Re: Rental policies?
From: Sharon Villines (
Date: Wed, 9 Nov 2011 10:45:00 -0800 (PST)
On 8 Nov 2011, at 9:39 PM, Tim Pierce wrote:

> It appears that the California legislature passed SB 150 this year, a 
> law that affects condo associations' ability to limit rentals:

I've read several websites that have reported on this bill and read the bill. 
The websites don't seem to be accurately portraying the bill.

I'm not a lawyer, but in my English class it would be interpreted to say that 
(1) owners have the right to rent or lease under the regulations that were in 
place when they bought their units. The association can't _retroactively_ 
"prohibit" renting and leasing; and (2) a seller is required to give a 
prospective purchaser a statement describing any provisions that prohibit 
rental or leasing before title is transferred.

Thus after 1/1/2012, any new regulations would only affect units that are 
_purchased_ after the date of the community passes new regulations or units for 
which a unit owner expressly gave up their rights under the rules in force when 
they purchased their unit.

It applies to "prohibitions" not "limits." The distinctions between 
"prohibitions" and "limits" will have to be tested in the courts but seem to 
mean that limiting rentals to a minimum of 30 days or 6 months, to executing a 
formal lease document, etc., is still legal.

Reading bills is really helpful, and then get legal advice if you have to take 
a specific action. Plain English has been a huge movement in the legal 
profession for at least 20 years. If you take it slow, they are often quite 
clear. This bill includes the plain English version summary, in addition to the 
lawyerese that is more technical.

This is a link to the text of the bill and I pasted in the Legislative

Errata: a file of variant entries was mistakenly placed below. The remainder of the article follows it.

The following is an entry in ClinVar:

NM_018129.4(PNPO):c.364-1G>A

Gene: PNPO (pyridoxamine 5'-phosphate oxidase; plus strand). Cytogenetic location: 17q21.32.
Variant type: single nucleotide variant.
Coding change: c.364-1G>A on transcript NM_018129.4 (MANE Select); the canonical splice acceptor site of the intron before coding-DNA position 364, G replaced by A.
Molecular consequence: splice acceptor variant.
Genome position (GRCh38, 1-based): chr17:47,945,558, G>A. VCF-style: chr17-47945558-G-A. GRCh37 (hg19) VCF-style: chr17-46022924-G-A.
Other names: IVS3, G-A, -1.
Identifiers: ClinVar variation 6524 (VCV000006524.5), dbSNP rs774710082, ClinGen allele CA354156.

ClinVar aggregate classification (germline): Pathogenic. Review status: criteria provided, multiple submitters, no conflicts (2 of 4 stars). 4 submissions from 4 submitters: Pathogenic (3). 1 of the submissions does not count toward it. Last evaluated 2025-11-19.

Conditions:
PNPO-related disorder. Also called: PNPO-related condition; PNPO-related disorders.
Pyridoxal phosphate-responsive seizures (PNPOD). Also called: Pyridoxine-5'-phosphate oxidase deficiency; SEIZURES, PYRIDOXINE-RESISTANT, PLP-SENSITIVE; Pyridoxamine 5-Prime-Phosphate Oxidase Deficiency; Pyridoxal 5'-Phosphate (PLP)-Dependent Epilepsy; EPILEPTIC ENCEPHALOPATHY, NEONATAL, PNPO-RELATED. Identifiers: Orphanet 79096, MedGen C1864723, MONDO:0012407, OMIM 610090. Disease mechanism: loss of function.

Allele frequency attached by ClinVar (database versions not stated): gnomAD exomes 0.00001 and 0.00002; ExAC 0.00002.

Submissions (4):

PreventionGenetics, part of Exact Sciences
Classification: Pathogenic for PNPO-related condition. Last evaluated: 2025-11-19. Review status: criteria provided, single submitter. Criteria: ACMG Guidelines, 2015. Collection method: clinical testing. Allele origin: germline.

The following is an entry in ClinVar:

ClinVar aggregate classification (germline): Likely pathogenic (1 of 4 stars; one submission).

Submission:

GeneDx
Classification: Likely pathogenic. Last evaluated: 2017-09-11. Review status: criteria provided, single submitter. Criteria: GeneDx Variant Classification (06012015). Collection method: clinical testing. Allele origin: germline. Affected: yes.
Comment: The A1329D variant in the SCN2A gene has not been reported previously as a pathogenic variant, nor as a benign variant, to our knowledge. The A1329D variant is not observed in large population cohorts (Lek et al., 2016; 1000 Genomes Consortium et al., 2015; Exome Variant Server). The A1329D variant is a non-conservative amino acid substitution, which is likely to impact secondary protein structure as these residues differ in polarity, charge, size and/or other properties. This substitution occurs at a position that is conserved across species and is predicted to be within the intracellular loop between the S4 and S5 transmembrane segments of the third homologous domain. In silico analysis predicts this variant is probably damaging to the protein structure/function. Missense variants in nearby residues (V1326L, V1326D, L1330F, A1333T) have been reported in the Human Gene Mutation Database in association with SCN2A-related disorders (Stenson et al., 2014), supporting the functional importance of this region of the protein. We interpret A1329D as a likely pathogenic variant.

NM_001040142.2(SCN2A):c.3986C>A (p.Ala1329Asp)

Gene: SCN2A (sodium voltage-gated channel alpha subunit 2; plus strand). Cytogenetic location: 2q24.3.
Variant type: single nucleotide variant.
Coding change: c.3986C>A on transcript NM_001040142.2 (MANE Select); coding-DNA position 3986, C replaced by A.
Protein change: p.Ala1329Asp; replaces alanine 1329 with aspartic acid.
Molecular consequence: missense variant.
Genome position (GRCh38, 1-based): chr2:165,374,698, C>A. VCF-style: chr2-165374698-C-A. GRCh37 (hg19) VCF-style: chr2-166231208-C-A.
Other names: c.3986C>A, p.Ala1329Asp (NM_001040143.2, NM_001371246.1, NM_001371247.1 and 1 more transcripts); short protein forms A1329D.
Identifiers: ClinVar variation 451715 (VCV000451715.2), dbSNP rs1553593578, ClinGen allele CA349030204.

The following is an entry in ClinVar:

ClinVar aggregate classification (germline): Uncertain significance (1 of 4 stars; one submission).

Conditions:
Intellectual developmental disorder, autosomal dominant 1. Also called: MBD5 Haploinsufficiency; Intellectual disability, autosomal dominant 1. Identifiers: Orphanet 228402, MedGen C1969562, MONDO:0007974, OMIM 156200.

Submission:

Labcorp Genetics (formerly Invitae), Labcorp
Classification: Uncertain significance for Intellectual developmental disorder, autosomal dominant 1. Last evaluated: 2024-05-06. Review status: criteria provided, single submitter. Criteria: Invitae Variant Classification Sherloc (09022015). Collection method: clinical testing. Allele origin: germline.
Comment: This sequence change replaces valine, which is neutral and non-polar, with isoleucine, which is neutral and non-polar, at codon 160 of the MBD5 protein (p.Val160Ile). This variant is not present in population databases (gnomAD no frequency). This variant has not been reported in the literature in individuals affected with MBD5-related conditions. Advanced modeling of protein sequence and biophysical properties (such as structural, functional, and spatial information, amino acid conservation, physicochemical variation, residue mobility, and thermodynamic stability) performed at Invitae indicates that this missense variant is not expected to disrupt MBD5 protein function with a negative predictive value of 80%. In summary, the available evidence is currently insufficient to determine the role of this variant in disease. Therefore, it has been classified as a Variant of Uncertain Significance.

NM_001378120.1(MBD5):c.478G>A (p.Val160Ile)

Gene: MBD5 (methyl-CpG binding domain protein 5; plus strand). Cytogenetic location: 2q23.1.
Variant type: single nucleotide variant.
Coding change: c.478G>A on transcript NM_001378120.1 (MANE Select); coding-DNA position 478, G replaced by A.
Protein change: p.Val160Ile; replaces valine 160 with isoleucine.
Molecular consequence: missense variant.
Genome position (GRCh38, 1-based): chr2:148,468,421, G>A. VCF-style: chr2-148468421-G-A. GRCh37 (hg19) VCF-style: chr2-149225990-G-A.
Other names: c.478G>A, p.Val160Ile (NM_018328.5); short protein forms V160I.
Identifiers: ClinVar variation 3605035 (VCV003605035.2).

Counsel's Digest:


 SB 150, Correa. Common interest developments.
   Existing law, the Davis-Stirling Common Interest Development Act,
requires the declaration of a common interest development recorded on
or after January 1, 1986, to contain a legal description of the
development and the restrictions on the use or enjoyment of any
portion of the development. Existing law also provides that the
covenants and restrictions in the declaration of a common interest
development shall be enforceable equitable servitudes, unless
   This bill would prohibit the owner of a separate interest in a
common interest development from being subject to a provision in a
governing document, or a provision in an amendment to a governing
document, that prohibits the rental or leasing of all or any of the
separate interests in that common interest development to a renter,
lessee, or tenant unless that governing document, or amendment
thereto, was effective prior to the date the owner acquired title to
his or her separate interest. The bill would also authorize that
owner to expressly consent to be subject to a governing document or
amendment thereto with that specified prohibition.
   Existing law requires the owner of a separate interest, except as
specified, to provide specified documents and information to a
prospective purchaser as soon as practicable before transfer of title
to the separate interest or execution of a real property sales
contract therefor.
   This bill would, in addition, require the owner of a separate
interest to provide a statement describing any provision in the
governing documents that prohibits the rental or leasing of any of
the separate interests in the common interest development to a
renter, lessee, or tenant, and its applicability, if there is such a
   This bill would incorporate additional changes to Civil Code
Section 1368 proposed by AB 771 that would become operative only if
both this bill and AB 771 are chaptered and take effect on or before
January 1, 2012, and this bill is chaptered last.

Sharon Villines
Takoma Village Cohousing, Washington DC

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